In “real-time,” we watch this fictional portrayal materialize as a frantic race on the part of bomb technicians to control a rapidly deteriorating situation which is hauntingly narrated off air by a Princeton physicist who attempts to explain the intricate rigging of the nuclear bomb’s protective design. And we witness as the race is lost… The bomb technicians cannot disarm the explosive triggers and muddled in the midst of technical terms, we watch as one attempts to flee the tugboat while the remaining desperate technicians attempt to contain the bomb’s undeniable goal. The last few moments of the technician’s lives are caught on tape as they helplessly clip away with instruments of the trade. The bomb detonates. Bars and tones fill the screen. A studio intercut shows distraught news people. They cut to a newswoman who has been planted across the bay while fires rage in the background on the Charleston horizon.
So real, so great, so dark and apocalyptic. The kind of shit my generation did well.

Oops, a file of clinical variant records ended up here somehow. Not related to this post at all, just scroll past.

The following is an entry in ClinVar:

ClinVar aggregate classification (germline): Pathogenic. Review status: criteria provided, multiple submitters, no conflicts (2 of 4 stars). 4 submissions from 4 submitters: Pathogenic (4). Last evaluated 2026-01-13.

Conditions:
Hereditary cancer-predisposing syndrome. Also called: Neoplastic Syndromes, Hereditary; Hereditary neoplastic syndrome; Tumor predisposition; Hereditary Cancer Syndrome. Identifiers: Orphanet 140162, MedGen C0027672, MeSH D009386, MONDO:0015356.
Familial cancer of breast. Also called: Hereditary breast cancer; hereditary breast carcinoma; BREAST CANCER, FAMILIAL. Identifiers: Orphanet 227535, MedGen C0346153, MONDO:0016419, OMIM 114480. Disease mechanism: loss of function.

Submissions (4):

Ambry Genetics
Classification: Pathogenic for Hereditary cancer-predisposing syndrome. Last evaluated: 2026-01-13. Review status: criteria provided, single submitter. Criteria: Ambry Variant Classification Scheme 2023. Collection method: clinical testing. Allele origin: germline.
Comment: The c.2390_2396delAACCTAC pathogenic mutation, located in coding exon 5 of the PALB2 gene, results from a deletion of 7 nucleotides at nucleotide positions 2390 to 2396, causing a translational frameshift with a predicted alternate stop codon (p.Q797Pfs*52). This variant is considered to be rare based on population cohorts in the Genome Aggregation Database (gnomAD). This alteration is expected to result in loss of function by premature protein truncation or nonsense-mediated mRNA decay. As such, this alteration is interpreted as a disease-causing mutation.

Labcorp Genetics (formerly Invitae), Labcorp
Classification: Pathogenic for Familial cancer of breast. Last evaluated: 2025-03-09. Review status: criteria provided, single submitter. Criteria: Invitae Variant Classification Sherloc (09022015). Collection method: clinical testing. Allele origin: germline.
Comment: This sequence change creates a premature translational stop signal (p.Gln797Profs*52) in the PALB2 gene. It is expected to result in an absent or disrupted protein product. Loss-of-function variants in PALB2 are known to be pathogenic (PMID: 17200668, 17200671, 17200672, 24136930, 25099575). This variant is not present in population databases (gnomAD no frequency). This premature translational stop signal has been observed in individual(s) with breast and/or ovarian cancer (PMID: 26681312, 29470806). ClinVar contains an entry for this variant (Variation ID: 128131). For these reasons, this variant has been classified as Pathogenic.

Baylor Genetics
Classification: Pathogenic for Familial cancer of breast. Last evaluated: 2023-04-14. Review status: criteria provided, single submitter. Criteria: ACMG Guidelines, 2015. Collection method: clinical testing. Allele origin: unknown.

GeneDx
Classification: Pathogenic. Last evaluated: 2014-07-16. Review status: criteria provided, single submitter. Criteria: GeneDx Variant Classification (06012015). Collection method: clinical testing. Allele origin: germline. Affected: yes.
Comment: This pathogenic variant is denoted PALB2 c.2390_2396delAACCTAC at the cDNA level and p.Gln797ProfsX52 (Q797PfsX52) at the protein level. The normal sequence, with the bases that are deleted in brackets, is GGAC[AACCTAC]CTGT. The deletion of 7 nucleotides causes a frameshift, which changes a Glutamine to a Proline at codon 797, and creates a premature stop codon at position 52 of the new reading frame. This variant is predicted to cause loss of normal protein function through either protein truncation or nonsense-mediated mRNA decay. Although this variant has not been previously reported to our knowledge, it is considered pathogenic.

As I was watching the movie I was reminded how today’s media culture does not volunteer anything remotely as powerful as the exaggerated and fearless expression I witnessed in my younger day.
A movie like Special Bulletin could never have been produced for our modern brand of television.
Of course, the threats are smaller now, aren’t they?
In the early 80s, we worried about megaton bombs.
We worried about Russian nuclear missiles which could incinerate an entire American city in seconds.
We worried about dramatic blasts of massive scientific knowledge raining down on our heads from the evil skies. We worried large, and we expressed large. My era was one of foolhardy distorted amazement.
Now. These kids.
This is the age of small worries.
But many of them.
We don’t worry about bombs that are larger than life; we worry about people. We worry about individuals and small groups. We worry about coordinated human motives and actions
We live in a world where we share a common and singular enemy, person or object.
Our fear is not gone. We still fear..but we fear groups, we fear acts, we fear attitudes.
We fear facelessness.
As such, our cutting edge sense of amusement in the modern era is dampened and dulled. Bland.
We live in a bland era because our enemies are bland. We live in a silent time of moderation and subdued inexpression. Who do we fear? Who can destroy us in one gesture?
I once feared Them.
Now I fear You.